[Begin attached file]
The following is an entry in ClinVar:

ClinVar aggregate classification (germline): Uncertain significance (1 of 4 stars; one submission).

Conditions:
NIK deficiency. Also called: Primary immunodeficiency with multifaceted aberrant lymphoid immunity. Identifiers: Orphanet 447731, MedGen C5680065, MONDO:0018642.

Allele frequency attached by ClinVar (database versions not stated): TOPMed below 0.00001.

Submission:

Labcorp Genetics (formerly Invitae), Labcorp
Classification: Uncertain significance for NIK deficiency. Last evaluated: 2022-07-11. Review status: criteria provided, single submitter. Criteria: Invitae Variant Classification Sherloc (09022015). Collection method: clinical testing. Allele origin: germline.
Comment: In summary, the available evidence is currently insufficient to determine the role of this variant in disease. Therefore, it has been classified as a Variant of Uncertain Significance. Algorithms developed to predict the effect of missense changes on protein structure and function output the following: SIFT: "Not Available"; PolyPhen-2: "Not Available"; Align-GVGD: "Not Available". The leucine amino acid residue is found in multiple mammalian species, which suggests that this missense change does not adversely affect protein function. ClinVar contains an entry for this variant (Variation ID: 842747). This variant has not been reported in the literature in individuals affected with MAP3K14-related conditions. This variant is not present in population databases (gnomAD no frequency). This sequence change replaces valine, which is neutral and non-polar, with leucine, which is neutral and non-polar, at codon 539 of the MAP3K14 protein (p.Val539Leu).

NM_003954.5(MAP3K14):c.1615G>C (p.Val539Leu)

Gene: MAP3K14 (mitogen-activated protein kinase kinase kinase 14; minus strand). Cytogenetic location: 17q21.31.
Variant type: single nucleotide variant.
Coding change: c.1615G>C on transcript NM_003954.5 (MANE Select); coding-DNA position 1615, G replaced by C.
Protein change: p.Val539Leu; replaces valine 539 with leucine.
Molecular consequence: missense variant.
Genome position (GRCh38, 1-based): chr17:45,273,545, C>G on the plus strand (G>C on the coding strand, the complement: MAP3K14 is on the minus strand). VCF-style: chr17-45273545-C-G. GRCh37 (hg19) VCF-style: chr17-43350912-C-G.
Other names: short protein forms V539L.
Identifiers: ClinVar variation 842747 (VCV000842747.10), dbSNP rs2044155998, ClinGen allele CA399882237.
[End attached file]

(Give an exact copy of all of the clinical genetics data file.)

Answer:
The following is an entry in ClinVar:

ClinVar aggregate classification (germline): Uncertain significance (1 of 4 stars; one submission).

Conditions:
NIK deficiency. Also called: Primary immunodeficiency with multifaceted aberrant lymphoid immunity. Identifiers: Orphanet 447731, MedGen C5680065, MONDO:0018642.

Allele frequency attached by ClinVar (database versions not stated): TOPMed below 0.00001.

Submission:

Labcorp Genetics (formerly Invitae), Labcorp
Classification: Uncertain significance for NIK deficiency. Last evaluated: 2022-07-11. Review status: criteria provided, single submitter. Criteria: Invitae Variant Classification Sherloc (09022015). Collection method: clinical testing. Allele origin: germline.
Comment: In summary, the available evidence is currently insufficient to determine the role of this variant in disease. Therefore, it has been classified as a Variant of Uncertain Significance. Algorithms developed to predict the effect of missense changes on protein structure and function output the following: SIFT: "Not Available"; PolyPhen-2: "Not Available"; Align-GVGD: "Not Available". The leucine amino acid residue is found in multiple mammalian species, which suggests that this missense change does not adversely affect protein function. ClinVar contains an entry for this variant (Variation ID: 842747). This variant has not been reported in the literature in individuals affected with MAP3K14-related conditions. This variant is not present in population databases (gnomAD no frequency). This sequence change replaces valine, which is neutral and non-polar, with leucine, which is neutral and non-polar, at codon 539 of the MAP3K14 protein (p.Val539Leu).

NM_003954.5(MAP3K14):c.1615G>C (p.Val539Leu)

Gene: MAP3K14 (mitogen-activated protein kinase kinase kinase 14; minus strand). Cytogenetic location: 17q21.31.
Variant type: single nucleotide variant.
Coding change: c.1615G>C on transcript NM_003954.5 (MANE Select); coding-DNA position 1615, G replaced by C.
Protein change: p.Val539Leu; replaces valine 539 with leucine.
Molecular consequence: missense variant.
Genome position (GRCh38, 1-based): chr17:45,273,545, C>G on the plus strand (G>C on the coding strand, the complement: MAP3K14 is on the minus strand). VCF-style: chr17-45273545-C-G. GRCh37 (hg19) VCF-style: chr17-43350912-C-G.
Other names: short protein forms V539L.
Identifiers: ClinVar variation 842747 (VCV000842747.10), dbSNP rs2044155998, ClinGen allele CA399882237.